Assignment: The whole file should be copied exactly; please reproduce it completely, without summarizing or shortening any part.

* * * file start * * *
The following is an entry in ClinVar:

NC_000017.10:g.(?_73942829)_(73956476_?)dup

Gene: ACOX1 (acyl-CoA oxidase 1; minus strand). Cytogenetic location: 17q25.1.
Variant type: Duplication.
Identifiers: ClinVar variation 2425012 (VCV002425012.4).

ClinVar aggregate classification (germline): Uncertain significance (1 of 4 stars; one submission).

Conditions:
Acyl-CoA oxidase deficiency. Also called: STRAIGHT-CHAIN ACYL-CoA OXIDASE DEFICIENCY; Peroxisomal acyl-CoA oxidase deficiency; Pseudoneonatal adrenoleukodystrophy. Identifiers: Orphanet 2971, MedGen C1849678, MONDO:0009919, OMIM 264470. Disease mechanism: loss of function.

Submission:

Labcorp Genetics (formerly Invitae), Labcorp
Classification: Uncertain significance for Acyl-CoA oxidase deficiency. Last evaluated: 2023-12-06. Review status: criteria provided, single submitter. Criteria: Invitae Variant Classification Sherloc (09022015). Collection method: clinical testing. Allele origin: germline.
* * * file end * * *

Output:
The following is an entry in ClinVar:

NC_000017.10:g.(?_73942829)_(73956476_?)dup

Gene: ACOX1 (acyl-CoA oxidase 1; minus strand). Cytogenetic location: 17q25.1.
Variant type: Duplication.
Identifiers: ClinVar variation 2425012 (VCV002425012.4).

ClinVar aggregate classification (germline): Uncertain significance (1 of 4 stars; one submission).

Conditions:
Acyl-CoA oxidase deficiency. Also called: STRAIGHT-CHAIN ACYL-CoA OXIDASE DEFICIENCY; Peroxisomal acyl-CoA oxidase deficiency; Pseudoneonatal adrenoleukodystrophy. Identifiers: Orphanet 2971, MedGen C1849678, MONDO:0009919, OMIM 264470. Disease mechanism: loss of function.

Submission:

Labcorp Genetics (formerly Invitae), Labcorp
Classification: Uncertain significance for Acyl-CoA oxidase deficiency. Last evaluated: 2023-12-06. Review status: criteria provided, single submitter. Criteria: Invitae Variant Classification Sherloc (09022015). Collection method: clinical testing. Allele origin: germline.